Since I don’t have regular access to a wheel over the holiday, I’ve gone back to the technique that got me hooked on working with clay in the first place – coil building. Being surrounded at home with sculptures from my final college project has inspired these body-like organic forms. Strangely though, the catalyst for making them came after watching the colourful Bollywood romance film Dilwale Dulhania Le Jayenge. Perhaps the fluid, energetic movements of the dancers was some spark of inspiration. While making I listened to the film’s soundtrack on repeat for hours. I’d like to think that contributed the way the sculptures look almost like dancers in motion, full of tension, with bulging muscles and sinews as if living things are trying to push out of them.
I didn’t really have a plan in mind, only to get back into making and experiment with the new Potclays premium craft crank I picked up at ICF. It’s great to work with, full of grog so you can build up and up in no time with hardly any trouble. I was considering painting the surfaces but it dries to a pale fleshy colour which is what I wanted.
Over the summer our task is to look for different types of collections and I’ve been thinking: How many of something do you need before it can be called a collection? I’d say three us a safe number, I’d be happy to call these a collection of sculptures. A group of three has a magical significance and conjures up fairy-tale stories: Goldilocks and the three bears, the three witches in Macbeth, three blind mice, but it may also have religious significance e.g. the three wise men or the holy trinity. Despite the cross, I didn’t intend for the work to have any religious significance. Symbols and the way they are loaded with meaning interest me. In Eastern philosophy the swastika is a symbol of good luck and prosperity but in the west we can’t help but associate it with the Nazi party. All it is is a collection of lines but it’s potent with underlying meaning.
I left these forms out in the garden to see how the rain would distort them. I like this visual contrast of the controlled with the randomness of where the water has disintegrated the form.
I just bought Eline Mugaas’s book about Norwegian artist Siri Aurdal whose huge undulating fiberglass coated sculptures had a big impact on me at the Venice Giardini. After seeing a small photo of Aurdal’s work in a book, Mugaas got in contact with her to find out more. Aurdal’s monumental work was radical in 1960s Norway, crossing the boundaries between sculpture and architecture, but recently she seems to have become just another female artist forgotten in the pages of history.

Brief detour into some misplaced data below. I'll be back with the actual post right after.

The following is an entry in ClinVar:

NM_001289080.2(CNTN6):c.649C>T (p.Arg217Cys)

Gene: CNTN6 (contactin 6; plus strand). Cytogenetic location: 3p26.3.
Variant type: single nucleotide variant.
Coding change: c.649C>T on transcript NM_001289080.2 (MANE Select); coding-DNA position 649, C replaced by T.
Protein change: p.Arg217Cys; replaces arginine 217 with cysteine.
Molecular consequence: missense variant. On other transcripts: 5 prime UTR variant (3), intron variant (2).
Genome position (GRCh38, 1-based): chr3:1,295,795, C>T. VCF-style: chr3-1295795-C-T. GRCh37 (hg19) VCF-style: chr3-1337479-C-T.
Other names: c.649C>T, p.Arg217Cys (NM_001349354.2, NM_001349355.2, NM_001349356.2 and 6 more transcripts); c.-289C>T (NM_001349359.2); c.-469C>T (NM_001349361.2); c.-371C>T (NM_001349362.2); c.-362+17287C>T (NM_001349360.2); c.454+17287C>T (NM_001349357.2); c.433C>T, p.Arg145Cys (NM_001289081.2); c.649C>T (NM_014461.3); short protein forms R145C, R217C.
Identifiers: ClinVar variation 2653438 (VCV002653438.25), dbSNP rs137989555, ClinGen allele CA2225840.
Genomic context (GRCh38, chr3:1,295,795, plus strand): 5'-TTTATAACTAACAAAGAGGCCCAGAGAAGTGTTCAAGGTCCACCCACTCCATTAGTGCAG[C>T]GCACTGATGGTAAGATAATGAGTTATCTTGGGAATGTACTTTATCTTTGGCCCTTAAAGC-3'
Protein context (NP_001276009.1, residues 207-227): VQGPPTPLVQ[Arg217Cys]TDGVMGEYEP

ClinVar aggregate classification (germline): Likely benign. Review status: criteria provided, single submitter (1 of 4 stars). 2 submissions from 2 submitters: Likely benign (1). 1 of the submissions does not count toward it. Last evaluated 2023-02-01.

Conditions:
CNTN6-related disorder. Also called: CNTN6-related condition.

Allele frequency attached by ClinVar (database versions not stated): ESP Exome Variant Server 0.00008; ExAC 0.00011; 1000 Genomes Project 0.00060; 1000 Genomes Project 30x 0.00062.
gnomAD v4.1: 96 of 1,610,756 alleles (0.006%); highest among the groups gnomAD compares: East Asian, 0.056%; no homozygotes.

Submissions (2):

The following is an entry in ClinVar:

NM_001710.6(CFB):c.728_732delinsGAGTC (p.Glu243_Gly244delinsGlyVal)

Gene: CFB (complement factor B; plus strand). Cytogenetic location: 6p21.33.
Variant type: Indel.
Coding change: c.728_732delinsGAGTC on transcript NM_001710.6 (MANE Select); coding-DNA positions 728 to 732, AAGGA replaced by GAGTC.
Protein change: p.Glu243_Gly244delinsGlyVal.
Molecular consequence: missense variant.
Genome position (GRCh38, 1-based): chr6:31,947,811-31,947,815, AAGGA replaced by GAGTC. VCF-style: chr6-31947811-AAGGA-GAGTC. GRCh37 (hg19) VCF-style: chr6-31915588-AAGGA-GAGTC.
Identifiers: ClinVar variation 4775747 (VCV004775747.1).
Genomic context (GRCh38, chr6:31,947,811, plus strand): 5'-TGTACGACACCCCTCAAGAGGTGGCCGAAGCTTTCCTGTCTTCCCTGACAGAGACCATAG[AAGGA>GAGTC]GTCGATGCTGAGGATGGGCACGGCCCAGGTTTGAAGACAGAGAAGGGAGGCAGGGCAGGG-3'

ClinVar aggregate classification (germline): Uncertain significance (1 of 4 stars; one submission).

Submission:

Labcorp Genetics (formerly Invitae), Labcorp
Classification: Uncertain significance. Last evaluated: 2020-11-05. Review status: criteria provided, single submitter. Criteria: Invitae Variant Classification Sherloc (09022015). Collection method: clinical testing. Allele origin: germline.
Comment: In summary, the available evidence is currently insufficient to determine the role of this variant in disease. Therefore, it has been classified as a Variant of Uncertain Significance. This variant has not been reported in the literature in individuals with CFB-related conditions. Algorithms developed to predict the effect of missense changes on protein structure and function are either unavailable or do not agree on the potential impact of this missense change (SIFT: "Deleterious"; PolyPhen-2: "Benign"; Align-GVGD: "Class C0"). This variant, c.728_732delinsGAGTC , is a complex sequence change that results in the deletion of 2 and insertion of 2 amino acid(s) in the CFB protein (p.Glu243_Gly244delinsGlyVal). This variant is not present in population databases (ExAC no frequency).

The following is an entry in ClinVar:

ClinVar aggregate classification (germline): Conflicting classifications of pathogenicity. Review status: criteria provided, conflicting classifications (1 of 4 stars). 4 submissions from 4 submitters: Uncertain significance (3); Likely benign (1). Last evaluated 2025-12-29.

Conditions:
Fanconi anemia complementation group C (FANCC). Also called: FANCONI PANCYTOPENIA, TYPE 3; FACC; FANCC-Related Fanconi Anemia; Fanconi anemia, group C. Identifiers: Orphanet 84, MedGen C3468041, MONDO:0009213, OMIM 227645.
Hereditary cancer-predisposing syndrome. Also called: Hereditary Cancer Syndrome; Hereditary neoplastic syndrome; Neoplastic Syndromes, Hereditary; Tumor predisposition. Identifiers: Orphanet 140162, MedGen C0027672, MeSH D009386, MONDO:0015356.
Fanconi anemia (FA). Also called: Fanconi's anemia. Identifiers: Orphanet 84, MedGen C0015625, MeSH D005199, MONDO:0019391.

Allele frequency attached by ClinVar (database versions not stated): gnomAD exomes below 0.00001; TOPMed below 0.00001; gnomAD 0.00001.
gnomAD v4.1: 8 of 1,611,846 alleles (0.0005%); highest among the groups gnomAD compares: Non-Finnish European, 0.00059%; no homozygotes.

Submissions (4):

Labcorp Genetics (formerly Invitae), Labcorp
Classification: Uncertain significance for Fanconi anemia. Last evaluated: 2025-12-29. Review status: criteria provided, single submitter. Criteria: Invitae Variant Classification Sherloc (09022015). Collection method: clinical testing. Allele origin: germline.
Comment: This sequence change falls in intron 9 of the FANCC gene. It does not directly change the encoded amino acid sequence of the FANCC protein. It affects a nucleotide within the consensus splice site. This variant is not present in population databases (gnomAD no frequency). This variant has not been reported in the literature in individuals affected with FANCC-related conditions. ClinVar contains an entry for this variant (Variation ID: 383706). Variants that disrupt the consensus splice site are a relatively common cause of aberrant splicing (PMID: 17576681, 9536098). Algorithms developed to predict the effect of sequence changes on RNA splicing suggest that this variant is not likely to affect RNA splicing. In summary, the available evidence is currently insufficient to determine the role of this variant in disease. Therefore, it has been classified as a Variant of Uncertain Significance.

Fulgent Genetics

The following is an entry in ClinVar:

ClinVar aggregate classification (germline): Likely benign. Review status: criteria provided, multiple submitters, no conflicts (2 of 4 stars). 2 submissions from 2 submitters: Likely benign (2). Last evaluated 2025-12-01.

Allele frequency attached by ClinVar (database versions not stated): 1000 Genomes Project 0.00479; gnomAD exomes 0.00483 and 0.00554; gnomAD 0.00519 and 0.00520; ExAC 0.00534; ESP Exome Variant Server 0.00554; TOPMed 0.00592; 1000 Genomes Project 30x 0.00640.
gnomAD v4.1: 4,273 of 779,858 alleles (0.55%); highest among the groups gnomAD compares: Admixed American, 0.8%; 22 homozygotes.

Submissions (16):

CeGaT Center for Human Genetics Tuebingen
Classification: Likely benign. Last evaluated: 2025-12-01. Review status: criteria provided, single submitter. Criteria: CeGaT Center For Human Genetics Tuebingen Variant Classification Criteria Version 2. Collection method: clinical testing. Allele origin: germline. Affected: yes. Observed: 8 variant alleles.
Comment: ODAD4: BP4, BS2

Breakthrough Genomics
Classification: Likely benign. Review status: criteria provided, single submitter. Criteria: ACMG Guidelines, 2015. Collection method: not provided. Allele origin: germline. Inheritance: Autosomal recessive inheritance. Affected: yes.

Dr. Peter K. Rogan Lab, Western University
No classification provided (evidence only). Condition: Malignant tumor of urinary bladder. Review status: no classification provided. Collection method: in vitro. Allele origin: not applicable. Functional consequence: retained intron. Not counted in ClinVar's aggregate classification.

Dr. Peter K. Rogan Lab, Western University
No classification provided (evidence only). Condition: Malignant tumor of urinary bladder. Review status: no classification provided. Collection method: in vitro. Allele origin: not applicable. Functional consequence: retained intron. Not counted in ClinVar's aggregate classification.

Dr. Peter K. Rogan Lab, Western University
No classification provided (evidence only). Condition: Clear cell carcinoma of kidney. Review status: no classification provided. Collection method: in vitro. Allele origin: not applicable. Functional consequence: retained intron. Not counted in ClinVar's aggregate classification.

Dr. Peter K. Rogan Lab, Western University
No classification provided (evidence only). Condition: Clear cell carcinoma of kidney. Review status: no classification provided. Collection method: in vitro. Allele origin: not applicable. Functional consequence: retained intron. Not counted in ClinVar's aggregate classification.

The book is the resulting images Mugaas collected from Siri’s studio – choc full of photographs, concept sketches, found imagery, collages, design mock ups, work in progress and sketchbook pages and is a real insight into how the artist’s mind works. Wavelike, sinusoidal shapes have become her signature motif inspired by her interest in mathematics and desire for the pieces to become interactive forms to be climbed on, walked through and graffitied over by the audience. I find something fascinating in the cross between organic and geometric form, the raw, polyester pipes a direct link to Norway’s oil industry in the 60s. Her decision to invite artists from the Oslo art scene to graffiti over her work at the opening of her Omgivelser (‘surroundings’) exhibition at that time can be seen as a politically engaged reaction to the seismic social and political changes that took place in 1968.
There’s very little written information about the artist herself but this mysteriousness just adds to the intrigue. Things, and people too, are always a bit more interesting when you don’t know their whole story. I suppose that’s why I’m so interested in the great unexplained mysteries from the past, from Jack the Ripper to The Dyatlov Pass Incident. When my grandparents were having a clear-out a few years ago the one book I asked to keep was ‘The Reader’s Digest of Strange Stories and Amazing Facts’ – a jumbled collection of sensational unsolved mysteries, myths, legends, hoaxes, superstitions an other curiosities.
That magical kind of halo effect things have when they’re more an idea in your mind that a solid, real thing, is very compelling. I remember being fascinated years ago when reading Lemony Snicket’s ‘A Series of Unfortunate Events’ because I couldn’t find any information about who the author really was, Lemony Snicket being a pen name. For the same reason J B Accolay’s Violin concerto No.1 in A minor will forever be one of my favourite pieces of classical music because nobody knows who he really was or even if a composer by that name really existed. Furthermore, I suppose that’s why Kerry Jameson’s dark work holds a certain kind of magic and intrigue because I can find so little information about her online and in books. Is there value to holding back information about your personal self and being an elusive artist? How does this change how we view the artwork?